If I Die in a Combat Zone by Tim O’Brien was a fast yet welcoming read last night. I finished this book in just under three hours. He writes about his experience in Vietnam, thoughts of escaping to Europe and stories about fellow soldiers in Alpha Company from 1969 to 1970 which included supporting the area of the My Lai Massacre just one year after the atrocities.
O’Brien shares a brief story of growing up in the Midwest and life in Worthington Minnesota.
He shares his experiences joining the army. If I Die in a Combat Zone shares how fellow soldiers were not fully committed by 1969 to fighting a losing war.
He shares his relationship with a soldier “Erik” who also disagrees with the war and their experiences at Fort Lewis before begin shipped to Vietnam.
The bitter topic of desertion is addressed as O’Brien planned to dessert while on leave and make his way to Sweden. Yet after all his detailed research and staying in a hotel with an AWOL bag fully packed, he does not desert. Midwestern values played a strong influence.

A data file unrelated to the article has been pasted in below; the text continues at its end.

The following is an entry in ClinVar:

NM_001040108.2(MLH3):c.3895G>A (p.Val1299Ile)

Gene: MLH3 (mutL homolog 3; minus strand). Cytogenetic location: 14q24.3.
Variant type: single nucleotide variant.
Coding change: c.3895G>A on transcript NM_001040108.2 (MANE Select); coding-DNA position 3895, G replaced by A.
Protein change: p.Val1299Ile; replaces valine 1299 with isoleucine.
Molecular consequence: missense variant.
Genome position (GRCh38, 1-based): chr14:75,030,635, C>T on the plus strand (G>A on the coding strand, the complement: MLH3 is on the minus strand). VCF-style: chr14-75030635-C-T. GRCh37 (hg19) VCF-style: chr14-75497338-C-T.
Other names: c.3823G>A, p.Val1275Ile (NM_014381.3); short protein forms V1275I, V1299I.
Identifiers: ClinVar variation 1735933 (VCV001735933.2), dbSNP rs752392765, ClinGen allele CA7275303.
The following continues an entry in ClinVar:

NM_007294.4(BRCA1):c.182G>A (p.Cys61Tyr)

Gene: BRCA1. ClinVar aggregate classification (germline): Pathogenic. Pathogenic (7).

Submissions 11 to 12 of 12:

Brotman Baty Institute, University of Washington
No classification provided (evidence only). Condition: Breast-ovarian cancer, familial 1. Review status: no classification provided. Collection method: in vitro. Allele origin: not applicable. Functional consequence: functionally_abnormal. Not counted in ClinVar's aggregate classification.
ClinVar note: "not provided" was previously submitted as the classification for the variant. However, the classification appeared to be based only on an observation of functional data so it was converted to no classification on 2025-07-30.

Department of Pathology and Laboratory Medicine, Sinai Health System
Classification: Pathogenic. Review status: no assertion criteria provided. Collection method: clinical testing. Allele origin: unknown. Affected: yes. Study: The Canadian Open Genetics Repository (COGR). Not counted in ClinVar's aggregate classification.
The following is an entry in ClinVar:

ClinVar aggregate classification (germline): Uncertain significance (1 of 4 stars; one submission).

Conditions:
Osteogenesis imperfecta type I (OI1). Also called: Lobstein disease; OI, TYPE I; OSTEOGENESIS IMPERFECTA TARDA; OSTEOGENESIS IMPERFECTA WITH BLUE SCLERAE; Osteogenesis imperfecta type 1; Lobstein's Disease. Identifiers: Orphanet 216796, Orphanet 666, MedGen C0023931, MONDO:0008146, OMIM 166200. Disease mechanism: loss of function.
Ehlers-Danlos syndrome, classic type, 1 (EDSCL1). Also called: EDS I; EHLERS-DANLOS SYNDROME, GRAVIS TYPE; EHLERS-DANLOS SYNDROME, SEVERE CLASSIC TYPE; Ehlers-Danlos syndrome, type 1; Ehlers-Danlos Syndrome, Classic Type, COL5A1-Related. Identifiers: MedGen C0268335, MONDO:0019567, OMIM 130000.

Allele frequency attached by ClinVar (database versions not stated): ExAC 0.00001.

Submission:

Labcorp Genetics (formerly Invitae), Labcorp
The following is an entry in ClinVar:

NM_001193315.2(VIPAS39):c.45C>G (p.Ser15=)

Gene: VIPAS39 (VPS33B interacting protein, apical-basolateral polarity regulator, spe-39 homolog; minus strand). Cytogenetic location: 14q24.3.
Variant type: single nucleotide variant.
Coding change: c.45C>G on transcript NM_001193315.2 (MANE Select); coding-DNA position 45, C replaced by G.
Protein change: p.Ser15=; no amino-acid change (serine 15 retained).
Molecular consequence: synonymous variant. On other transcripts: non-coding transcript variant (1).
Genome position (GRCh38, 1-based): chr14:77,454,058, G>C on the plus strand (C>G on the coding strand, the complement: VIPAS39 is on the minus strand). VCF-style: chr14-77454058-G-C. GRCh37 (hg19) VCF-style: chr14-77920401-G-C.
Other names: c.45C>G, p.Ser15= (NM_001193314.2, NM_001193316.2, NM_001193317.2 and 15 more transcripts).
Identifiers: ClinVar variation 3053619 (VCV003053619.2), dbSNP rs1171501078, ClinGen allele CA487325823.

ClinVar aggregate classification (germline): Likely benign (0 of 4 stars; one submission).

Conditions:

If I Die in a Combat Zone reveals O’Brien served around My Lai, the site of the US Army My Lai Massacre, but as the book closes he writes about getting a job out of the company’s combat zone and ends up working for an officer investigating the massacre led by William Calley and Charlie Company of the same battalion O’Brien served just one year later.